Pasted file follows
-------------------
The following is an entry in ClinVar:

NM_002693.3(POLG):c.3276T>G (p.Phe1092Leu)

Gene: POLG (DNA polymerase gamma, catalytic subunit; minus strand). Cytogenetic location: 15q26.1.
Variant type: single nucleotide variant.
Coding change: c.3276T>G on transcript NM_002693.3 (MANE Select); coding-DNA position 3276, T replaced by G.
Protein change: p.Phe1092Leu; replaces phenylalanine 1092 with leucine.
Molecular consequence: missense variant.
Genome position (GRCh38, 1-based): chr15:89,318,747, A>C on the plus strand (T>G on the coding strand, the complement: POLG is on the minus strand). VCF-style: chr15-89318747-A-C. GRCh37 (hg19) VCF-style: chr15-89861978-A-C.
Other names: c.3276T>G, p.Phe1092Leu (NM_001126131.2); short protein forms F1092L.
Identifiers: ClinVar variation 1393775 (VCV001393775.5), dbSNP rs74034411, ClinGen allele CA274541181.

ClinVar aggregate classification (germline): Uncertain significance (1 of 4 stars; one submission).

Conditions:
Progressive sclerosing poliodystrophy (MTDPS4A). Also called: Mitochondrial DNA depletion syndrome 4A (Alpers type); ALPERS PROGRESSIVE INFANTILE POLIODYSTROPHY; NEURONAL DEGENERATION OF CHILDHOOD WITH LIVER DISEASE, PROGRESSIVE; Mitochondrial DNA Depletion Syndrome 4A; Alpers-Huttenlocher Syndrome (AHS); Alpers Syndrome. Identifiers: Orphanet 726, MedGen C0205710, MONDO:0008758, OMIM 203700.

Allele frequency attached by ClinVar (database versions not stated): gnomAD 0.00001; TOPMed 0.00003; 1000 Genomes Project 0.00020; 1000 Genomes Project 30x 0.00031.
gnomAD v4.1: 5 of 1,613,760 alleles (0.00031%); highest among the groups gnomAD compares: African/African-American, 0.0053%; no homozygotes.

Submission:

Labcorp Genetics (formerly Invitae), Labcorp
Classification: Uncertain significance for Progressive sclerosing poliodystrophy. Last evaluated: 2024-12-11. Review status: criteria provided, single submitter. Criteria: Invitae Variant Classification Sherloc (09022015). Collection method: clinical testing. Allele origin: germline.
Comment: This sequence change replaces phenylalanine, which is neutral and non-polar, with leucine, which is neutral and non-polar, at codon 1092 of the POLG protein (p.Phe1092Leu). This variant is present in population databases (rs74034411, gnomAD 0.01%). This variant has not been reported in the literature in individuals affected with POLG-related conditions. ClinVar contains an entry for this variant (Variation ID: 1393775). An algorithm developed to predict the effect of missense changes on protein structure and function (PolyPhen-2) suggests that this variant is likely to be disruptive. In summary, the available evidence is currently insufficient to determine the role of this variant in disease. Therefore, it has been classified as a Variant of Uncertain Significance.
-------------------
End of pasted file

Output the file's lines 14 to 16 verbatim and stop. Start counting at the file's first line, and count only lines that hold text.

Allele frequency attached by ClinVar (database versions not stated): gnomAD 0.00001; TOPMed 0.00003; 1000 Genomes Project 0.00020; 1000 Genomes Project 30x 0.00031.
gnomAD v4.1: 5 of 1,613,760 alleles (0.00031%); highest among the groups gnomAD compares: African/African-American, 0.0053%; no homozygotes.

Submission: